A street bum, a panhandler, who sits and sleeps all day near his park bench, began with a choice one day to not work hard. One day of not working hard made it easier to be slothful the second day. In just a few days, he had lost the habit, conviction, drive, and joy of hard work. He lulled himself to sleep, the sleep of a bum. Sloth! Open your paper bag and drink your cheap wine! Fall down in the gutter and sleep in your own vomit!
What is the cure for bums? A nation could get rid of them by ending social assistance to such people and firing slow employees. A nation’s productivity would leap. Prosperity would abound much more than it does. Starvation is the best teacher of good work habits (Pr 16:26; 20:4). Men have a universal tendency to be thankful and motivated to work, when their belly button gets closer to their backbone. If your nation stopped protecting and subsidizing the slothful, men would learn to work, or starve. Either way, society and the workforce are purged of those unworthy of food and drink. What glorious wisdom!
What is the cure for you? Do not make excuses (Pr 22:13; 26:13,16). Get to work. Learn that extra time in bed is a horrible waste (Pr 6:9-11; 20:13; 24:30-34). Get up. Attack your job with fiery zeal, as to the King of kings, and think about working for kings, for that may be your next job (Pr 22:29; Col 3:22-25). Work is pleasure and a privilege to the godly man, and he will be content with whatever abilities and job God has given him.
Parent, this is a great lesson to teach your children each day. It matters little who discovered Bolivia, that the atomic number for titanium is 22, or that Spanish for nachos is nachos! But it does matter how children get up in the morning and attack their tasks for the day. Hard work and a zealous attitude are not the properties of any race, nationality, or temperament; they are rather the marks of the children of God. If you have learned God’s wisdom from this proverb, you will not subsidize, protect, or pamper lazy children.
Christian reader, the lesson of this proverb applies to all areas of your life, not just employment, washing dishes, or cutting the grass. It includes your attitude and efforts in your marriage, in child training, in personal devotions, prayer, and the worship of God. Are you ambitious, committed, energetic, and fervent in all these duties as well? There is only one way to live and approach your responsibilities – all out for the glory of God!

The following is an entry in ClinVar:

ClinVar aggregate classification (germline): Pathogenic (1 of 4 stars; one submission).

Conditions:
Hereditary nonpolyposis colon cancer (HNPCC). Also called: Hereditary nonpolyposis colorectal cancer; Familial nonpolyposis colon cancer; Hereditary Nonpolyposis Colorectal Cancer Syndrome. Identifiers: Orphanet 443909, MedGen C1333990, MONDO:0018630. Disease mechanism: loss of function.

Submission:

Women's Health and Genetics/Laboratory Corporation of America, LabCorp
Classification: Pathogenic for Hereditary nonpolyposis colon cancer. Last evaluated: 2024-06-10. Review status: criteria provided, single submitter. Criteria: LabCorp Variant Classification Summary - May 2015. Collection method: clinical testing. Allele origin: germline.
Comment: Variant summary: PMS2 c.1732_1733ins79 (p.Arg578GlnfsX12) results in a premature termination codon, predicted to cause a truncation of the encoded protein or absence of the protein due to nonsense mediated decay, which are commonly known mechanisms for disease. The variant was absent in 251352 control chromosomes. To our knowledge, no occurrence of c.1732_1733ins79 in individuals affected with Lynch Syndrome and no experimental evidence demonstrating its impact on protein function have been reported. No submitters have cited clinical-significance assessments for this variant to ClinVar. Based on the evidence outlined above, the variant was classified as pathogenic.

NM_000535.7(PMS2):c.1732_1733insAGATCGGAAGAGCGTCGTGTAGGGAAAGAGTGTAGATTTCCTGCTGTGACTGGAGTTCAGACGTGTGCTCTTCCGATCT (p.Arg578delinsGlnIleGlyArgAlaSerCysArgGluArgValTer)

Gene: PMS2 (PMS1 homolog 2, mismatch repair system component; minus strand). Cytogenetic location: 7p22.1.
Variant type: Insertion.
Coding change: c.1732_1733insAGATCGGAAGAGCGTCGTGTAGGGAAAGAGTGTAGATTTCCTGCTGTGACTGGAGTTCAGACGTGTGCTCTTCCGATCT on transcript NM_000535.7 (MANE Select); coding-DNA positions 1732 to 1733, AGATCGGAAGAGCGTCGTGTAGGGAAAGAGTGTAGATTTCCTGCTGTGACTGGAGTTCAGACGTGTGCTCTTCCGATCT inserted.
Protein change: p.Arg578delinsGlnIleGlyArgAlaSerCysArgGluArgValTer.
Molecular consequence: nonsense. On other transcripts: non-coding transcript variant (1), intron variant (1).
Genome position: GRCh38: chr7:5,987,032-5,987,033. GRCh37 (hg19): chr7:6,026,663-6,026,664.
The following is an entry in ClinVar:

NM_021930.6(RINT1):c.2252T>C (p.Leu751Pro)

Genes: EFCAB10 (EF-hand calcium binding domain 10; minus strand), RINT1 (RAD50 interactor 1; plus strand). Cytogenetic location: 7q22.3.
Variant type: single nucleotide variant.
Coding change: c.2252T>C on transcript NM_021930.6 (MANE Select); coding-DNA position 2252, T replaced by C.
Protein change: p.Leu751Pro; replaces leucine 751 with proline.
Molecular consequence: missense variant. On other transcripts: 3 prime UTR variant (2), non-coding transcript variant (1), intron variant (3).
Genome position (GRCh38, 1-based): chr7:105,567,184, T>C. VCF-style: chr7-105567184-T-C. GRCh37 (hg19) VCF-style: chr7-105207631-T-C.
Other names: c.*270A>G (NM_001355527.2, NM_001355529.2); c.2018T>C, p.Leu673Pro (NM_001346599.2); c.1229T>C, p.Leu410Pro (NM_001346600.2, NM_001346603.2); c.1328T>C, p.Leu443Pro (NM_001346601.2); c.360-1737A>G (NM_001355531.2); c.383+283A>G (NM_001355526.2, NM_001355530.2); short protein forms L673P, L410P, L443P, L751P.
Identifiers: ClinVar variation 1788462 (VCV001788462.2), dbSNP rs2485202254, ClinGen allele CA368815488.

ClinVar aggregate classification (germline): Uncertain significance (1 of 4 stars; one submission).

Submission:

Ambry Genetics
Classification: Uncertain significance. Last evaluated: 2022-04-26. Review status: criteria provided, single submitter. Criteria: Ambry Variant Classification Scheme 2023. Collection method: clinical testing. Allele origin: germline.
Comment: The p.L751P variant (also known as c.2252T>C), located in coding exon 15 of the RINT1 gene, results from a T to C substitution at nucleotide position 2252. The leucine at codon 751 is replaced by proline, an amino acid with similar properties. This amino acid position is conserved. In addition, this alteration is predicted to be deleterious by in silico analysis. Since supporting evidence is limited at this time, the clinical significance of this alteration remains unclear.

Never think for a minute that this doctrine is only found in the Old Testament. Paul condemned slothfulness in the New Testament (Rom 12:11; I Thess 4:11-12; Eph 4:28). He ordered the churches not to let lazy people eat (II Thess 3:10-12). And he called for the exclusion of any church members compromising these orders (II Thess 3:6-15). The grace of God that converts sinners, and the proper preaching of His Word, will transform men from the slothful habits and thinking of this lazy and spoiled generation.
The blessed Lord Jesus and the apostle Paul were diligent workers. Jesus often did not have time for leisure (Mark 3:20-21; 6:31). He did not want night to come, because He would have to quit working (John 4:34; 9:4; 17:4). Paul labored more diligently than the other apostles (I Cor 15:10). He preached during the day and worked at night; he preached during the night and worked during the day (Acts 18:3; I Thes 2:9; II Thes 3:8).
There is no room in the kingdom of heaven for lazy and slothful people (Matt 11:12; Luke 9:62; 13:24; I Cor 9:24; Phil 3:14). Neither Jesus nor Paul was slothful, and they are both your examples (I Cor 11:1). They put their hands to the will of God and did it with all their might, just as you should do in the various duties God has given you (Eccl 9:10).